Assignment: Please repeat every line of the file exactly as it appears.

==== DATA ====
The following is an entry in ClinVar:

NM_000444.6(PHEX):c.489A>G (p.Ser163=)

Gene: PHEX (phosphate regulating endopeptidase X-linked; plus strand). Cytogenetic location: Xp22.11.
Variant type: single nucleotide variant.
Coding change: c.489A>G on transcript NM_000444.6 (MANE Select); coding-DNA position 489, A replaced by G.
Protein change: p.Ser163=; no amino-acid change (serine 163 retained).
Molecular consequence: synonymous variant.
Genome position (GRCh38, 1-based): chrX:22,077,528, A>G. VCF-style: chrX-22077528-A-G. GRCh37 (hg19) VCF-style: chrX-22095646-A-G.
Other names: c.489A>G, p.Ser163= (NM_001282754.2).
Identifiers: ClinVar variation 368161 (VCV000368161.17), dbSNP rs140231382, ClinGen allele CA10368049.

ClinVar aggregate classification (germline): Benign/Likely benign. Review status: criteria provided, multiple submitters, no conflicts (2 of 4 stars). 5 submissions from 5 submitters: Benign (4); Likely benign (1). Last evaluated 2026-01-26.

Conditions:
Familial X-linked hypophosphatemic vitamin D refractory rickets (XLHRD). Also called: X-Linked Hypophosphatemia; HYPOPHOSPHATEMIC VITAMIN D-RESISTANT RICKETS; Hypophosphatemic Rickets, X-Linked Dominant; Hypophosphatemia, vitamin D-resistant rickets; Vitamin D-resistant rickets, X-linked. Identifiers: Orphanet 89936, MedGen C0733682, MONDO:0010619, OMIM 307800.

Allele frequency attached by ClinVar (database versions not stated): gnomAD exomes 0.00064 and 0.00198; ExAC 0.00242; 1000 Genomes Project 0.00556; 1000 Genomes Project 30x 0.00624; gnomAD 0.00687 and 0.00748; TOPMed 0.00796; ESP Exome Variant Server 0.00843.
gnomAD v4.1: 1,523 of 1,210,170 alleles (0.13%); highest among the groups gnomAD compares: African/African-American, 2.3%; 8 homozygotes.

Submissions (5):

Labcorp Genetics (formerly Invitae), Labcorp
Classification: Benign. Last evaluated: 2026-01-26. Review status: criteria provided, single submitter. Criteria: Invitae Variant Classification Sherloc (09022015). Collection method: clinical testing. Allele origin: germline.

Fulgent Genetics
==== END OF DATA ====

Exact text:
The following is an entry in ClinVar:

NM_000444.6(PHEX):c.489A>G (p.Ser163=)

Gene: PHEX (phosphate regulating endopeptidase X-linked; plus strand). Cytogenetic location: Xp22.11.
Variant type: single nucleotide variant.
Coding change: c.489A>G on transcript NM_000444.6 (MANE Select); coding-DNA position 489, A replaced by G.
Protein change: p.Ser163=; no amino-acid change (serine 163 retained).
Molecular consequence: synonymous variant.
Genome position (GRCh38, 1-based): chrX:22,077,528, A>G. VCF-style: chrX-22077528-A-G. GRCh37 (hg19) VCF-style: chrX-22095646-A-G.
Other names: c.489A>G, p.Ser163= (NM_001282754.2).
Identifiers: ClinVar variation 368161 (VCV000368161.17), dbSNP rs140231382, ClinGen allele CA10368049.

ClinVar aggregate classification (germline): Benign/Likely benign. Review status: criteria provided, multiple submitters, no conflicts (2 of 4 stars). 5 submissions from 5 submitters: Benign (4); Likely benign (1). Last evaluated 2026-01-26.

Conditions:
Familial X-linked hypophosphatemic vitamin D refractory rickets (XLHRD). Also called: X-Linked Hypophosphatemia; HYPOPHOSPHATEMIC VITAMIN D-RESISTANT RICKETS; Hypophosphatemic Rickets, X-Linked Dominant; Hypophosphatemia, vitamin D-resistant rickets; Vitamin D-resistant rickets, X-linked. Identifiers: Orphanet 89936, MedGen C0733682, MONDO:0010619, OMIM 307800.

Allele frequency attached by ClinVar (database versions not stated): gnomAD exomes 0.00064 and 0.00198; ExAC 0.00242; 1000 Genomes Project 0.00556; 1000 Genomes Project 30x 0.00624; gnomAD 0.00687 and 0.00748; TOPMed 0.00796; ESP Exome Variant Server 0.00843.
gnomAD v4.1: 1,523 of 1,210,170 alleles (0.13%); highest among the groups gnomAD compares: African/African-American, 2.3%; 8 homozygotes.

Submissions (5):

Labcorp Genetics (formerly Invitae), Labcorp
Classification: Benign. Last evaluated: 2026-01-26. Review status: criteria provided, single submitter. Criteria: Invitae Variant Classification Sherloc (09022015). Collection method: clinical testing. Allele origin: germline.

Fulgent Genetics